How can it be stressful being an expat spouse?

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You’re an expat. Your children are at school and your spouse at work. Your only duty is to make dinner today. You have all the day to do whatever you like. Yet, you’re not happy. You actually feel quite stressed and you feel stupid about it. How on earth can you be stressed under these luxurious circumstances? If you would tell your friends at home they would probably frown at you and not understand how such a spoiled person can be stressed. So you try to tell yourself that you are such a lucky person, that all is well and you engage in a mass of activities to keep your mind off those depressing emotions.

If you’re actually living an expat life I’m pretty sure that you have been there. The question is how it can be stressful?

Last week I took a look at the Holmes and Rahe stress scale. It lists 43 stressful life events that can lead to illness, and I realized that when you move abroad you (usually) have to separate from your extended family, say goodbye to all your friends and social network, quit your job not knowing if you will ever get it back, leave or even sell your house and then move to a new house with foreign furniture and no things of your own, try to find food that you can use in a new food culture, try to find your way around in a new neighborhood, try to communicate in a new language, try to understand all the new, unwritten laws and behaviors, get used to the climate and all the noise in a big city as well as the traffic, take care of a stressed out spouse coming home from his/her new job and comfort your children coming home from school in a roller-coaster of emotions (with a new language, friends, system, teachers, subjects and unwritten rules), get yourself out and find new friends and finally enjoy that now you can do whatever you want – if you just had any idea of what that might be.

My conclusion was that you hit so many of the crucial stress factors at once, in a way that you probably never ever do in an everyday life at home. You might not have the stress related to time management that you have at home, but that’s not the most dangerous one. You sort of get BINGO in stressful events!

So accept that it’s enormously stressful to move abroad like you have done! You have had to meet so many stressful events at once that your friends at home would be shocked if they actually understood! Take care of yourself and accept your feelings. Share them with the new friends you find and you’ll be able to comfort each other. If you listen truthfully to yourself you’ll probably be able to figure out what you need to do to reduce your stress level. It might be to start meditate, find a gym, read a book, organize excursions with a neighbor to get to know your city, sleep a lot, watch a movie in the middle of the day or join a course to try new hobbies. The most important, I think, is to accept your feelings, listen to your thoughts and wishes and take a first step to reduce the stress and bring in more moments of recovery and joy.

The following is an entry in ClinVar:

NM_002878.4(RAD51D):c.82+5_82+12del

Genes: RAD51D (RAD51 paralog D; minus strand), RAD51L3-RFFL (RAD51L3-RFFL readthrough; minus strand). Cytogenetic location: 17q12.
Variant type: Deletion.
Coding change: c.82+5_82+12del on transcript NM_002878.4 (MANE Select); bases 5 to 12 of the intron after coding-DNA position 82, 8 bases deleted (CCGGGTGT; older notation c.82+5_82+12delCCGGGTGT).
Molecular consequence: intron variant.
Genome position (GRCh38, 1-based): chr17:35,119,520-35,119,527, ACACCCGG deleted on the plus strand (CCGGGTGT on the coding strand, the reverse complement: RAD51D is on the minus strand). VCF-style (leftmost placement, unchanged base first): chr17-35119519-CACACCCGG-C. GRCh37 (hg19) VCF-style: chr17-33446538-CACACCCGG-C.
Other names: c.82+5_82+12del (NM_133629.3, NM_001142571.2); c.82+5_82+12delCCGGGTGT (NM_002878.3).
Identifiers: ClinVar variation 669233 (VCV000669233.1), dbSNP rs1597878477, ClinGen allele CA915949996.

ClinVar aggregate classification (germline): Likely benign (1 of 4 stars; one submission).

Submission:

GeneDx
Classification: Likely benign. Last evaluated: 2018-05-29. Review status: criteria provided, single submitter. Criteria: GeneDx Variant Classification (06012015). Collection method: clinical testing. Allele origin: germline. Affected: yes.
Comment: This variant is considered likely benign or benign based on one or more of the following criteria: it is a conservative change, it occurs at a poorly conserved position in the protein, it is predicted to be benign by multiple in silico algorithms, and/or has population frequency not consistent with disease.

Below you will find the Holmes and Rahe stress scale.

Life event Life change units
Death of a spouse 100
Divorce 73
Marital separation 65
Imprisonment 63
Death of a close family member 63
Personal injury or illness 53
Marriage 50
Dismissal from work 47
Marital reconciliation 45
Retirement 45
Change in health of family member 44
Pregnancy 40
Sexual difficulties 39
Gain a new family member 39
Business readjustment 39
Change in financial state 38
Death of a close friend 37
Change to different line of work 36
Change in frequency of arguments 35
Major mortgage 32
Foreclosure of mortgage or loan 30
Change in responsibilities at work 29
Child leaving home 29
Trouble with in-laws 29
Outstanding personal achievement 28
Spouse starts or stops work 26
Beginning or end school 26
Change in living conditions 25
Revision of personal habits 24
Trouble with boss 23
Change in working hours or conditions 20
Change in residence 20
Change in schools 20
Change in recreation 19
Change in church activities 19
Change in social activities 18
Minor mortgage or loan 17
Change in sleeping habits 16
Change in number of family reunions 15
Change in eating habits 15
Vacation 13
Major Holiday 12
Minor violation of law 11

Score of 300+: At risk of illness.